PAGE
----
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Senior Dogs

The following article was written by PAW volunteer Lynne Keffer. It was inspired by Pixel, a wonderful mature dog. Please share this article with folks thinking about adding a canine or feline to their family. It's also valuable reading for anyone with a mature pet.


Ask anyone in animal rescue and they will tell you that kittens and puppies are usually the first animals to be adopted. Even when people want animals past the potty-training stage, and seek out slightly older ones, the senior cat or dog is usually the last to be considered for adoption, if she is considered at all. Many people claim they are afraid the dog won't bond with them, or will have a personality "set in stone." They fear losing the animal just as they are getting attached to him, while the other side of that coin is understandable reluctance to face large vet bills right off the bat.

There is some basis in fact for all these fears and misunderstandings. However, perhaps because of such apprehension, there is nothing so rewarding of adopting an older dog or cat into your life and heart.

It has been found that many of these animals, who prefer stability in their older, more sedentary lives, earnestly seek out their owners for companionship and love. Everything they relish about life they get from their human companions. They have little desire to be off exploring with their canine housemates, or running about until they are exhausted.

Senior pets and senior citizens share many lifestyle similarities, and senior dogs can be a blessing for those folks with less active lifestyles. Older dogs, in most cases, require less exercise than their younger counterparts. This is not to say that senior dogs (or senior citizens!) should not get exercise, only that they more than likely will be happy with a nice stroll around the block rather than a vigorous game of fetch.

Other benefits of having an older dog are that they are long past the chewing stage, have often outgrown other destructive behaviors, and tend to be housebroken.

The overabundance of older animals in shelters and rescue groups results from the fact that dogs and cats are living a lot longer than they used to, thanks to several factors: improvements in veterinary diagnosis and treatment of diseases, better nutrition, more awareness among owners of the benefits of spaying and neutering, and responsible owners keeping their companion animals inside instead of allowing them to roam. The downside to all of this is that older animals are considered more expendable than their youthful counterparts. They are often given up by thoughtless owners who no longer want to bother with them because they are old.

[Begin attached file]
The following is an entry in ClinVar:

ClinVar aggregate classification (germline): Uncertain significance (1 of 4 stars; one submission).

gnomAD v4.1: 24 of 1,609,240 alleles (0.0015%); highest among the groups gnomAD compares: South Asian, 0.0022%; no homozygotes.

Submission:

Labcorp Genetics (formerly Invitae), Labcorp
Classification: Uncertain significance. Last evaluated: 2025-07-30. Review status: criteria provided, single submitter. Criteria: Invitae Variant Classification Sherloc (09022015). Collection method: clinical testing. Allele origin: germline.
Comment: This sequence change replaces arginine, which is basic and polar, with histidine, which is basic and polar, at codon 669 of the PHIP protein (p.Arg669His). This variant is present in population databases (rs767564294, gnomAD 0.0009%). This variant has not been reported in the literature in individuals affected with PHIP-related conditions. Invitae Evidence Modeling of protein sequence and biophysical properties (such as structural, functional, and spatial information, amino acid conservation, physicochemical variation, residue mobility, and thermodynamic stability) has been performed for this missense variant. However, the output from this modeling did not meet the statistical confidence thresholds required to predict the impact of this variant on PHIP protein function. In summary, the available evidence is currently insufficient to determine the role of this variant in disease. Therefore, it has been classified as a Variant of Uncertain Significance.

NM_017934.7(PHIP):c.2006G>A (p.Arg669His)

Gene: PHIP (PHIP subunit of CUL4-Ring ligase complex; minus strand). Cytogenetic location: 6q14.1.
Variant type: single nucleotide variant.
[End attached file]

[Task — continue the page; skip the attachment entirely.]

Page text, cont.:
Dogs, like people, age in different ways. It is said that certain breeds, like the Schipperke from Belgium, mixed breeds in general, and small dogs, tend to live longer lives. The larger the dog, generally, the faster the dog will age. But these are just broad guidelines. With proper care, it is not uncommon for many dogs to live to be 14 or 15.

As dogs age, they require some additional care, and your older adopted friend will be no exception. Special attention should be paid to her dental hygiene, skin and coat, which tend to become more dry, nutrition, and joints and muscles. Older dogs can benefit from a twice-weekly gentle go-around with a piece of gauze on their teeth and gums.

And senior dogs generally require less protein, to take any stress off their kidneys, and possibly less fat, if they are less active or are putting on weight. Senior dogs enjoy a gentle rub, and massages can ease their older bones and tenderly stimulate their muscles. It also gives the owner an opportunity to check for suspicious lumps. Older dogs, especially short-haired ones, appreciate a nice sweater in the winter, a warm and cozy place to sleep, and all older animals should be carefully watched in the warmer months to see that they don't succumb to heat.

You can help keep your older companion animal healthy by keeping his weight down, through good nutrition and the proper amount of exercise; keeping his teeth clean (next to obesity, periodontal disease is the one most commonly seen in the vet's office, and can lead to all manner of additional health problems); getting him to the vet for regular check-ups; being observant about symptoms that might indicate a health problem and getting prompt and appropriate veterinary attention. Be alert to signs of distress such as labored breathing, coughing and muscle weakness.

None of the health problems associated with aging should discourage adopters from considering an older dog or cat as a companion. With some extra care and vigilance on the part of the owner, a senior companion animal can bring a great deal of joy and pleasure to your life.

Some helpful web sites for those interested in adopting an older dog include: http://www.srdogs.com/index.html and http://www.seniordogrescue.org/


For more Dog Tips about pet care, adoption and the work PAW does, visit our website at:

Partnership for Animal Welfare, Inc.
P.O. Box 1074, Greenbelt, MD 20768

Last Updated: April 26, 2018 (LET) PawSupport